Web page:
The standard tests to diagnose kidney disease are urinalysis and complete blood profile.
Dogs with chronic kidney failure may have anemia, abnormal electrolyte levels and elevated blood pressure.
Blood urea nitrogen (BUN) and creatinine levels in the blood are evaluated to assess kidney function. BUN is rather ambiguous and can be elevated for a number of reasons. It is not really representative of kidney function. Elevated creatinine is a good measure of kidney function but typically 75% of kidney function has to be lost before creatinine levels go up.
Considering that early diagnosis is ideal, wouldn't it be nice to find the problem long before that?
So far, urinalysis, namely urine specific gravity, combined with protein found in the urine seem to be the best tool for early detection.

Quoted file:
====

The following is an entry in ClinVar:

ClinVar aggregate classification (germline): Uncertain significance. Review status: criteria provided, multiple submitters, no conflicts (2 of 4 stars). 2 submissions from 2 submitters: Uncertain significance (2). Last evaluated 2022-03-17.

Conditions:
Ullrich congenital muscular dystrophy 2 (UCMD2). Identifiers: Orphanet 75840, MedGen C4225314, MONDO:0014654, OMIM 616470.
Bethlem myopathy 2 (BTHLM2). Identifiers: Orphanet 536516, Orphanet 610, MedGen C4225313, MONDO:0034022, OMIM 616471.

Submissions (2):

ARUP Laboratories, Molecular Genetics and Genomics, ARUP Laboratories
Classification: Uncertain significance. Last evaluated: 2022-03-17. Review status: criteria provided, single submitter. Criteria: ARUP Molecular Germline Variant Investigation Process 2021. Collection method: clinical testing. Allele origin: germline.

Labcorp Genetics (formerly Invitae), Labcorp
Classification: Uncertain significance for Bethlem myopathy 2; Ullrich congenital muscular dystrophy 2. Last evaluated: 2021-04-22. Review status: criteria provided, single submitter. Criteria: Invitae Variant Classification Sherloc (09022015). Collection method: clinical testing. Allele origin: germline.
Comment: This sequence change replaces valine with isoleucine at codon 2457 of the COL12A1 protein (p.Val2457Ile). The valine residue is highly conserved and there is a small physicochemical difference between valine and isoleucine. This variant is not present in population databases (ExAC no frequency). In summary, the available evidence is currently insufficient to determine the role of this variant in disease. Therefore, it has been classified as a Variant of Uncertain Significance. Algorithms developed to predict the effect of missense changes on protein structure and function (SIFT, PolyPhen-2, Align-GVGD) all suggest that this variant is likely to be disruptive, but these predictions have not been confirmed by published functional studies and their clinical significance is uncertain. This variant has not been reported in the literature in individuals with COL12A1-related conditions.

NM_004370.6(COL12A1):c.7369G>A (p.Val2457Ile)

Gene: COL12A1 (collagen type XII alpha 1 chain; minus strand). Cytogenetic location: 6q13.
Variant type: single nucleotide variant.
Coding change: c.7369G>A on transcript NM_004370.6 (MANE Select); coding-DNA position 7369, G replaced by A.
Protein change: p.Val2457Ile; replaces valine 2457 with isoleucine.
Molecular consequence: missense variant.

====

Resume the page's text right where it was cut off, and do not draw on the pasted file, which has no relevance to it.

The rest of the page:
A new blood biomarker has been identified.
Researchers at Oregon State University, IDEXX laboratories, and Hill’s Pet Nutrition have identified a blood marker—symmetric dimethylarginine (SDMA) that can detect impending kidney failure 17 months ahead of traditional blood tests.
Early detection means early intervention and better outcome.
This summer, Idexx labs should be adding SDMA to routine blood panels.
A Better Method for Diagnosing Kidney Disease in Pets
Kidney Disease – Say What?
Is Your Dog Showing Signs Of Kidney Disease? How Is It Diagnosed?
What Happens In The Dog's Body When The Kidneys Fail To Function Properly?
What's In The Blood? Blood Testing And Interpretation
What's In The Urine? (Part II: Urinalysis)
New IDEXX Test Detects Kidney Disease in Cats and Dogs Months or Years Earlier than Standard Screening Technologies
Kidney Disease In Your Dog: Chronic Renal Problems
Tests used to Diagnose Kidney Disease in Dogs
Chronic Kidney Disease and Failure (CKD, CRF, CRD)